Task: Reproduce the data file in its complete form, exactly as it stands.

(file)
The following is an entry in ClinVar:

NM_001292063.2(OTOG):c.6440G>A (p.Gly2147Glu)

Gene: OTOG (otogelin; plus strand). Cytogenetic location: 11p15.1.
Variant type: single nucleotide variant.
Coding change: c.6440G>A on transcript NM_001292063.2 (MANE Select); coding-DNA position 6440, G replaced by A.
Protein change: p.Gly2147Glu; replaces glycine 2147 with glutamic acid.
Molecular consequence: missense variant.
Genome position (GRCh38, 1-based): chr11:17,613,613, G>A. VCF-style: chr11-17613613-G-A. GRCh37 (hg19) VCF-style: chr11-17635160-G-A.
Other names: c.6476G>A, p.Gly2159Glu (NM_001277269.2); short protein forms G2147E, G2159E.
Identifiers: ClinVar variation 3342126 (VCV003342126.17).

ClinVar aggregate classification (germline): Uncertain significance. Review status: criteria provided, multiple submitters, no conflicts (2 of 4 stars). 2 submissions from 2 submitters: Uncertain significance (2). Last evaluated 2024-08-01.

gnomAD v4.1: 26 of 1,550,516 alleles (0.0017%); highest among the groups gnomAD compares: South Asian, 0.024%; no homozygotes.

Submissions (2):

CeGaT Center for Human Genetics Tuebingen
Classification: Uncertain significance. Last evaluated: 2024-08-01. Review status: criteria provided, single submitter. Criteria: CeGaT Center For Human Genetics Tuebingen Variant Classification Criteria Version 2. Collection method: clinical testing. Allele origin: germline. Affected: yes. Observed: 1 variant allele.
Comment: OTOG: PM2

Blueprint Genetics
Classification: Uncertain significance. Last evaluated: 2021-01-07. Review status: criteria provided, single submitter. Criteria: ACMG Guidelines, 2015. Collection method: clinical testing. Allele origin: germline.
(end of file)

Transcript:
The following is an entry in ClinVar:

NM_001292063.2(OTOG):c.6440G>A (p.Gly2147Glu)

Gene: OTOG (otogelin; plus strand). Cytogenetic location: 11p15.1.
Variant type: single nucleotide variant.
Coding change: c.6440G>A on transcript NM_001292063.2 (MANE Select); coding-DNA position 6440, G replaced by A.
Protein change: p.Gly2147Glu; replaces glycine 2147 with glutamic acid.
Molecular consequence: missense variant.
Genome position (GRCh38, 1-based): chr11:17,613,613, G>A. VCF-style: chr11-17613613-G-A. GRCh37 (hg19) VCF-style: chr11-17635160-G-A.
Other names: c.6476G>A, p.Gly2159Glu (NM_001277269.2); short protein forms G2147E, G2159E.
Identifiers: ClinVar variation 3342126 (VCV003342126.17).

ClinVar aggregate classification (germline): Uncertain significance. Review status: criteria provided, multiple submitters, no conflicts (2 of 4 stars). 2 submissions from 2 submitters: Uncertain significance (2). Last evaluated 2024-08-01.

gnomAD v4.1: 26 of 1,550,516 alleles (0.0017%); highest among the groups gnomAD compares: South Asian, 0.024%; no homozygotes.

Submissions (2):

CeGaT Center for Human Genetics Tuebingen
Classification: Uncertain significance. Last evaluated: 2024-08-01. Review status: criteria provided, single submitter. Criteria: CeGaT Center For Human Genetics Tuebingen Variant Classification Criteria Version 2. Collection method: clinical testing. Allele origin: germline. Affected: yes. Observed: 1 variant allele.
Comment: OTOG: PM2

Blueprint Genetics
Classification: Uncertain significance. Last evaluated: 2021-01-07. Review status: criteria provided, single submitter. Criteria: ACMG Guidelines, 2015. Collection method: clinical testing. Allele origin: germline.